school board member and director of bilingual education for the county schools
“I think it’s fair to say we didn’t want this to pass,” he said. “But as we
move forward, I think everyone is saying we’re going to do the best job we can
for the kids.”
But it’s the very question of what’s best for schoolchildren that remains in
Proponents of the measure contend that some districts across the state are
doing everything they can to circumvent the law.
Some have even gone as far as to hold back core academic instruction in
English-immersion classes as a way of strong-arming parents into signing waivers
returning their children to bilingual classes, said Sheri Annis, spokeswoman for
English For The Children.
The Los Angeles-based group helped spearhead the June ballot initiative and
has vowed to monitor implementation of the measure.
“Unfortunately, it has been proven to us that we cannot rely solely on school
districts to comply with the law,” Annis said. “Rather than trying to find
creative ways of circumventing the law, we would hope that school districts and
teachers will look to implement the most successful English immersion program
Annis said complaints already have been lodged against districts across the
state, including a couple in Ventura County.
In Ventura, Annis said, the parent of an English-speaking child at one
elementary school was concerned about waivers handed out at a recent open house
allowing parents to choose among three instructional programs: English
immersion, bilingual education and a mainstream program without special
assistance for English-language speakers.
The teacher already had marked the second option for a bilingual education
program, a choice that is supposed to be left up to parents.
And from someone in the Oxnard district, Annis said, she received a complaint
about the wording on a letter sent home to parents explaining the difference
between the English immersion program and the traditional bilingual education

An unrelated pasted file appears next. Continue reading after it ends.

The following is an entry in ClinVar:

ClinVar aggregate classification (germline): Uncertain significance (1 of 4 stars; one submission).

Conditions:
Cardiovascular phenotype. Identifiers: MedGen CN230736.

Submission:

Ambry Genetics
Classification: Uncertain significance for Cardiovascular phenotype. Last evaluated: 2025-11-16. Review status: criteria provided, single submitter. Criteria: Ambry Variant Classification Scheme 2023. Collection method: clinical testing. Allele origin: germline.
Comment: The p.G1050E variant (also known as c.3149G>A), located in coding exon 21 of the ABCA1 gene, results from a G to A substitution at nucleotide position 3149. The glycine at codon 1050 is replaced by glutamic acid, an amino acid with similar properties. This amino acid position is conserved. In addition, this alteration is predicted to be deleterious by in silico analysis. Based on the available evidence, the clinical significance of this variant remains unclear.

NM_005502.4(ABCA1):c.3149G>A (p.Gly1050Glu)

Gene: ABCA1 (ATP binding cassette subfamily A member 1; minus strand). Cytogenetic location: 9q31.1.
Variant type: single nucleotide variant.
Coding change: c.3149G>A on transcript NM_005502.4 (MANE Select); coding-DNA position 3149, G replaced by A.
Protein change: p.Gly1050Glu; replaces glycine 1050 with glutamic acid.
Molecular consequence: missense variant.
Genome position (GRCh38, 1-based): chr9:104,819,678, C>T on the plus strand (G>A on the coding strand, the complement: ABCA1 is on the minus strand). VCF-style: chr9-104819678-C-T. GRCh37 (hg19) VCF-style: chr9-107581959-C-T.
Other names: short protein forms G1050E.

In one case, the information says that English as a Second Language–a
program that traditionally focuses on teaching language–will replace academic
instruction. Annis said the law calls for “structured English immersion,” a
program designed to promote English acquisition while also teaching core
Annis said she thinks such mistakes are deliberate, designed to push parents
back into bilingual programs.
“It just shows the resistance to change within the academic community,” said
Annis, noting that the initiative enables parents to sue educators who violate
its provisions and fail to provide appropriate English-language instruction.
“Unfortunately, it’s probably going to take some legal response to implement
the change,” she said. “I think once principals and administrators realize they
can be held personally responsible for violating the law they’ll stop
second-guessing the voters.”
Creating Programs on Short Notice
But across Ventura County, educators say nothing could be further from the
On short notice and with little guidance, they say, teachers and
administrators have created immersion programs for thousands of youngsters who
were in bilingual programs last year. And as those programs move forward, they
say, they want to make parents aware of all their curriculum choices.
“We see this as a parental choice issue and we see it as our obligation to
try to inform parents about their choices in a fair and even-handed way,” said
Jennifer Robles, bilingual program coordinator for the Ventura Unified School
In the situation mentioned by Annis, Robles said, waivers were handed to the
parents of English-speaking students in an upper-grade classroom where some
Spanish was going to be taught as a second language.
In an abundance of caution and to ensure compliance with the law, she said,
the teacher had parents sign waivers to allow such bilingual instruction. While
parents should have been allowed to check that option themselves, Robles said
the teacher already had asked their approval and checked the box to reflect
Robles said all teachers, especially those who deal with
limited-English-speaking children, have been told repeatedly to explain all
options to parents while making it clear they have the final say.
So confident are Ventura officials in the English-immersion program they have
created that they took the unusual step Friday of inviting Annis to the district
to have a look around.
“I can honestly say we’re not trying to push any direction,” Robles said. “We’re honestly giving it a fair trial so that parents can make an informed
choice. We’re trying to do the right thing.”
Educators in the Oxnard elementary district, where 7,500 of the 15,000
students are classified as having limited English proficiency, say they are
giving English immersion a similar test run.
Despite the wording on some information letters, officials said, the
district’s program follows state guidelines, delivering core academic
instruction primarily in English. And they say there has been no effort to
encourage parents to shift their children back to bilingual classes.
Nevertheless, the parents of more than 3,000 children have chosen to do
exactly that. Although the school board can’t approve those waivers until the